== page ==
Contested Memories: Poles and Jews during the Holocaust and Its Aftermath

Overview

Few issues have divided Poles and Jews more deeply than the Nazi occupation of Poland during the Second World War and the subsequent slaughter of almost ninety percent of Polish Jewry. Many Jewish historians have argued that, during the occupation, Poles at best displayed indifference to the fate of the Jews and at worst were willing accomplices of the Nazis. Many Polish scholars, however, deny any connection between the prewar culture of antisemitism and the wartime situation. They emphasized that Poles were ...
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Overview

Few issues have divided Poles and Jews more deeply than the Nazi occupation of Poland during the Second World War and the subsequent slaughter of almost ninety percent of Polish Jewry. Many Jewish historians have argued that, during the occupation, Poles at best displayed indifference to the fate of the Jews and at worst were willing accomplices of the Nazis. Many Polish scholars, however, deny any connection between the prewar culture of antisemitism and the wartime situation. They emphasized that Poles were also victims of the Nazis and, for the most part, tried their best to protect the Jews.

This collection of essays, representing three generations of Polish and Jewish scholars, is the first attempt since the fall of Communism to reassess the existing historiography of Polish-Jewish relations just before, during, and after the Second World War. In the spirit of detached scholarly inquiry, these essays fearlessly challenge commonly held views on both sides of the debates. The authors are committed to analyzing issues fairly and to reaching a mutual understanding.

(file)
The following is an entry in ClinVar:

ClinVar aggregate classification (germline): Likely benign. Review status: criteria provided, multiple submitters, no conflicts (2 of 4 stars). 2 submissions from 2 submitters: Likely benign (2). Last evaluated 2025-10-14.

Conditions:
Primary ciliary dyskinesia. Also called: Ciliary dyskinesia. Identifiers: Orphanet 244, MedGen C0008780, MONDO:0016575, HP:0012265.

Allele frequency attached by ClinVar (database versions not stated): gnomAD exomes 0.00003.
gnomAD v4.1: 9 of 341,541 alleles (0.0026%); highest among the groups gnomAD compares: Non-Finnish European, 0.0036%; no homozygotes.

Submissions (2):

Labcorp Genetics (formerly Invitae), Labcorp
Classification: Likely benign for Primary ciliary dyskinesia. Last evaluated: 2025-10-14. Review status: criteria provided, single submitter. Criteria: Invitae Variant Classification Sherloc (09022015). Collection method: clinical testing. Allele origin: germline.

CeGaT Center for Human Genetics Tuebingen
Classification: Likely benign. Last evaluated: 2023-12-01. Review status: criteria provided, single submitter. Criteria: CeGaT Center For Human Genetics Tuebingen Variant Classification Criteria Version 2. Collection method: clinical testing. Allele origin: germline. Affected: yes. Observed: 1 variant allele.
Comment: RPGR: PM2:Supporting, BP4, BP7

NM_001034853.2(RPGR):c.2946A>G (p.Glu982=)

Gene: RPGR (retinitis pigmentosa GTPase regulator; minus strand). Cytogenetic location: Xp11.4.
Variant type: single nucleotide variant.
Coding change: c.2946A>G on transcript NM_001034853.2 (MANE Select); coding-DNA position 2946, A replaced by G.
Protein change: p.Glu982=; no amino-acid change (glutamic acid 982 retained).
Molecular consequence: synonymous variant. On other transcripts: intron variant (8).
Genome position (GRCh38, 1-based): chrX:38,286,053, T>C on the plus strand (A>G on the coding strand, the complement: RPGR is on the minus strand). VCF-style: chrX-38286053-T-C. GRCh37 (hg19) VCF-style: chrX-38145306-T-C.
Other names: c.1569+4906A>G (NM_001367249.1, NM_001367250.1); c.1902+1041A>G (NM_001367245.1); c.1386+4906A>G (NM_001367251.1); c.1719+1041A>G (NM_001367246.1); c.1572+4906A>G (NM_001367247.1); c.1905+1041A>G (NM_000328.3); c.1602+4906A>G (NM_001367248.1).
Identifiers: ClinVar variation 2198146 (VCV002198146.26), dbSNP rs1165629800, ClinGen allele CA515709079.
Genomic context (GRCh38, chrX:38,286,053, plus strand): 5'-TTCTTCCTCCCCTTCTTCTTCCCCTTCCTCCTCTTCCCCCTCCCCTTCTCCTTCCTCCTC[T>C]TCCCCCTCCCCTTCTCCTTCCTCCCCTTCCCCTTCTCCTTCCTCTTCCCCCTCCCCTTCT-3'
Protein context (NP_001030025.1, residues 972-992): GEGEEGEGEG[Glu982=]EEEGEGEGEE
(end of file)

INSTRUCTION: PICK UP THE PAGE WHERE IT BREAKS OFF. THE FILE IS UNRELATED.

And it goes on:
Joshua D. Zimmerman is an assistant professor of East European Jewish History at Yeshiva University, where he holds the Eli and Diana Zborowski Chair in Holocaust Studies. He is the author of the forthcoming title Poles, Jews and the Politics of Nationality: The Jewish Labor Bund and the Polish Socialist Party in Late Czarist Russia, 1892-1914.

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Editorial Reviews

H-Net Reviews
This volume of essays offers a summary of scholarly thought on Polish-Jewish relations at the beginning of the twenty-first century.
Slavic Review
His introduction presents a concise and useful summary of Polish and Jewish historiography and public debate from the early 1980s.
Journal of Contemporary Religion
This book tries to pave the way for greater understanding by examining Polish-Jewish relations during three distinct historical periods.
Los Angeles Times
This book deserves praise for offering a fascinating insight into a significant piece of modern history.
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Product Details

  • ISBN-13: 9780813531588
  • Publisher: Rutgers University Press
  • Publication date: 1/10/2003
  • Pages: 348
  • Lexile: 1480L (what's this?)
  • Product dimensions: 6.00 (w) x 9.00 (h) x 0.94 (d)

Table of Contents